The news report cited increasing costs of steel and other building materials as a major reason for the cutback and the delay
in the construction start. Industry analysts linked the decision to erosion in Lilly's insulin market share and declining
sales of one of the company's insulin products, "Humulin."
Compounding Pharmacies' Lawsuit Against FDA Will Continue
The US District Court for the Western District of Texas (Midland, TX) has ruled that a lawsuit against the US Food and Drug
Administration (Rockville, MD,
http://www.fda.gov/) will proceed, despite a request from FDA to drop the case.
A coalition of 10 compounding pharmacies sued FDA for engaging in "unlawful" inspections of state-regulated pharmacies. At
the center of the lawsuit is a 2003 FDA compliance policy guideline (CPG 7125.40), which prohibits the compounding of drugs
from bulk ingredients. The agency has since inspected several compounding pharmacies to enforce the guidelines.
The pharmacies petitioned the court to allow them to continue using compounding methods without FDA considering them manufacturers
or requiring them to meet the agency's manufacturing guidelines. The coalition alleges that federal law prohibits FDA from
inspecting state- regulated pharmacies and that the agency is exercising jurisdiction without the authority to do so.
Self-Assembly Nanotechnology Improves Microencapsulation
A group of chemical engineers from Rice University (Houston, TX,
http://www.rice.edu/) has developed an environmentally friendly microencapsulation technique that enables researchers to produce microcapsules
quickly and easily.
Though microencapsulation is a promising technique for drug delivery, traditional production methods require multiple steps
that could affect the drug molecule. With sacrificial core templating, for example, microcapsules are made by layering a coating
onto a template or a core. The core must be dissolved or burned out to form a hollow center, which could damage the drug or
its carrier. In addition, techniques using flow methods only produce large capsules and have limited applications.
The Rice technique involves self-assembly, which means that hollow spheres form spontaneously when certain polymer and salt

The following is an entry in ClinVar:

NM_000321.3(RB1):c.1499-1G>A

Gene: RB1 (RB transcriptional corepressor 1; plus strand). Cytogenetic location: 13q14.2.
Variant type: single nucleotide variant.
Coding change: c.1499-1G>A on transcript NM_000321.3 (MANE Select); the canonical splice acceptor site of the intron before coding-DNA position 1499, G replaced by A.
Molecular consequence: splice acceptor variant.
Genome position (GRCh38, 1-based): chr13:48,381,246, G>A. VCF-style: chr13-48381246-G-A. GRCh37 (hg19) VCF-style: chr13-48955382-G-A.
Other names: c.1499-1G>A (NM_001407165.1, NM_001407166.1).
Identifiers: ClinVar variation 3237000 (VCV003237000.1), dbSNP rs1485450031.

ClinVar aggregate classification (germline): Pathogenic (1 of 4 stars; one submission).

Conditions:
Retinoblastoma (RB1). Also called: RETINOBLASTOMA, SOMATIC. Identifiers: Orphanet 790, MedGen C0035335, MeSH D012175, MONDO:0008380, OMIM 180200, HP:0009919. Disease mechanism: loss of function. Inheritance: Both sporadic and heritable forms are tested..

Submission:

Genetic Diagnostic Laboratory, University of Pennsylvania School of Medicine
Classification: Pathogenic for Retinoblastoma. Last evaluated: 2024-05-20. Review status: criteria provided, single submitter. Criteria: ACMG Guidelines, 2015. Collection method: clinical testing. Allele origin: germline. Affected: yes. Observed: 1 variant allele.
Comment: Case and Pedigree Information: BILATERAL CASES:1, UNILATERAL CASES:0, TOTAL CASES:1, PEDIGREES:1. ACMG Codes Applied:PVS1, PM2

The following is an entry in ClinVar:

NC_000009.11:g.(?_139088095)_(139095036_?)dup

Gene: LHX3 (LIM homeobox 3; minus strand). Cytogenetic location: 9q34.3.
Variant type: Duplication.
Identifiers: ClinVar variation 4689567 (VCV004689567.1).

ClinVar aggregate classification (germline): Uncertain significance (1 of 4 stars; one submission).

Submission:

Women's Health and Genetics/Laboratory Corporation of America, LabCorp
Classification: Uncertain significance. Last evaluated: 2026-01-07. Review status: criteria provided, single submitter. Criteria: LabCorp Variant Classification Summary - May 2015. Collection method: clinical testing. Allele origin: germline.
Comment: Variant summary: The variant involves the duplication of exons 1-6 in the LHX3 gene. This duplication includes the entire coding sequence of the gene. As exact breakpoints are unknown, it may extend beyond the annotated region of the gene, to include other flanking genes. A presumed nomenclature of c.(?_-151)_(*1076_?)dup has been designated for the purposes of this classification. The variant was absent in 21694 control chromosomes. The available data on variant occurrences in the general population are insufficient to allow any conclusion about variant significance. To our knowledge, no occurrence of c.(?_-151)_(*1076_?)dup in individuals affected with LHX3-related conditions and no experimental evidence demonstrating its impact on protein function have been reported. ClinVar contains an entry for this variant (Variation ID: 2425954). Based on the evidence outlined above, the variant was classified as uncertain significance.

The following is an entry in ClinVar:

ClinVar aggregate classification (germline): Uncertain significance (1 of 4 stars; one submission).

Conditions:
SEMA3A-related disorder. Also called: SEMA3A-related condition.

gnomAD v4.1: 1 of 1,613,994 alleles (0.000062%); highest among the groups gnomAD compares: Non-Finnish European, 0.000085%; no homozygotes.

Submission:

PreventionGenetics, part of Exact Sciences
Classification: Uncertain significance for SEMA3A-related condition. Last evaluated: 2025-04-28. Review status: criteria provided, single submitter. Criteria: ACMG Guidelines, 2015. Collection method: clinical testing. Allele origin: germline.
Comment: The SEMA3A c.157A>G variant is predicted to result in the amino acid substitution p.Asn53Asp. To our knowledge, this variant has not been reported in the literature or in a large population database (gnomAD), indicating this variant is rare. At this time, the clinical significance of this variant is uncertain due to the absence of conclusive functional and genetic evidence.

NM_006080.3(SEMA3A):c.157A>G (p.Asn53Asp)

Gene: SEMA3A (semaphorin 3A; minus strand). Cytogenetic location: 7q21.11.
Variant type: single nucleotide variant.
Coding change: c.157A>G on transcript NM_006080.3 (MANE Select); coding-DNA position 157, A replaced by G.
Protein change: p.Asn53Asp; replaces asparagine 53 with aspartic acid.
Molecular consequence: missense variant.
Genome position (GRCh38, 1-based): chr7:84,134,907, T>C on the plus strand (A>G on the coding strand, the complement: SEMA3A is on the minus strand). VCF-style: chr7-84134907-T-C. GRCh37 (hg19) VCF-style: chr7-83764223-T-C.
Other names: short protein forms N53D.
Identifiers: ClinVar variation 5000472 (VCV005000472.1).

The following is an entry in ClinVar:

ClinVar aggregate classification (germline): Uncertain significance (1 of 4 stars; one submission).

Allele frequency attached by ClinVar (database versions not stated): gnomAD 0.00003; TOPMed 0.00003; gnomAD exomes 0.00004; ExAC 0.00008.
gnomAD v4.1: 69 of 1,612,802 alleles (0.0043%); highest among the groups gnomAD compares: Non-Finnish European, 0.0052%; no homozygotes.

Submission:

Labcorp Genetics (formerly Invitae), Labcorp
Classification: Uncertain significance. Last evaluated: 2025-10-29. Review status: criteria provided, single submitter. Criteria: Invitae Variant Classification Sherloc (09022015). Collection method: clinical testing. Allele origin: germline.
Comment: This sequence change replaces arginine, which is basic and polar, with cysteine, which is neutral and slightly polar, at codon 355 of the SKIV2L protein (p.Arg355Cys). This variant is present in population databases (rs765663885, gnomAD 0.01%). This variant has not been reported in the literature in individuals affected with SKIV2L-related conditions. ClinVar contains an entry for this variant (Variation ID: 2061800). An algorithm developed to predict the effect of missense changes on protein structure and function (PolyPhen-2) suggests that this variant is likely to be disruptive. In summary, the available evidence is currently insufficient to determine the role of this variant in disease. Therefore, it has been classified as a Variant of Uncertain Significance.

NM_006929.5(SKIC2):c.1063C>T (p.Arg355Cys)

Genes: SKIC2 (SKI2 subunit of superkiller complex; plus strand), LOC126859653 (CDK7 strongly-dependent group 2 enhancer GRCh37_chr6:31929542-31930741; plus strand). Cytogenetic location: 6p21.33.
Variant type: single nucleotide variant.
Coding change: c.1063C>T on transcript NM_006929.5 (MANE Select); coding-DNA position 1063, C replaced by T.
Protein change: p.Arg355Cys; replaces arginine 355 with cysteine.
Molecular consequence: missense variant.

components are combined. "If you know how to mix things, you can make microcapsules," says Michael S. Wong, assistant professor
of Chemical Engineering at Rice. "That's the novelty of what we've been able to do. It's easy and has a lot of potential applications."
Researchers mix together three common off-the-shelf ingredients: a water-soluble, cationic polymer such as polylisine or polyallylamine,
citric acid, and silica nanoparticles. The mixing process occurs in water at room temperature, under normal pressure, and
at mild, near-neutral pHs. Upon mixing, 1-4-μm particles form in less than a minute. According to Wong, the structures hold
up under their own weight and will not puncture or collapse like deflated balloons. In addition, the research team believes
the technique will be suitable for large-scale production.
Because the process occurs in water, any chemical or drug that's suspended in the water gets trapped inside the hollow sphere
when it forms. To encapsulate a drug particle, for example, the team adds the "cargo" to the solution and then mixes in the
other components. A hollow sphere naturally forms around the droplet of water that contains one drug molecule. Says Wong,
"It's green chemistry. You don't have to waste solvents, and it happens very easily, quickly, and nondestructively."1
One application of interest could be timed and controlled drug release in the body. The research team is currently exploring
how to use factors such as pH level or temperature to prompt the microcapsules to open and release drug. The team has already
experimented with magnetic microcapsules (using iron oxide nanoparticles rather than silica) that enable physicians to control
exactly where the drug will be released using magnets.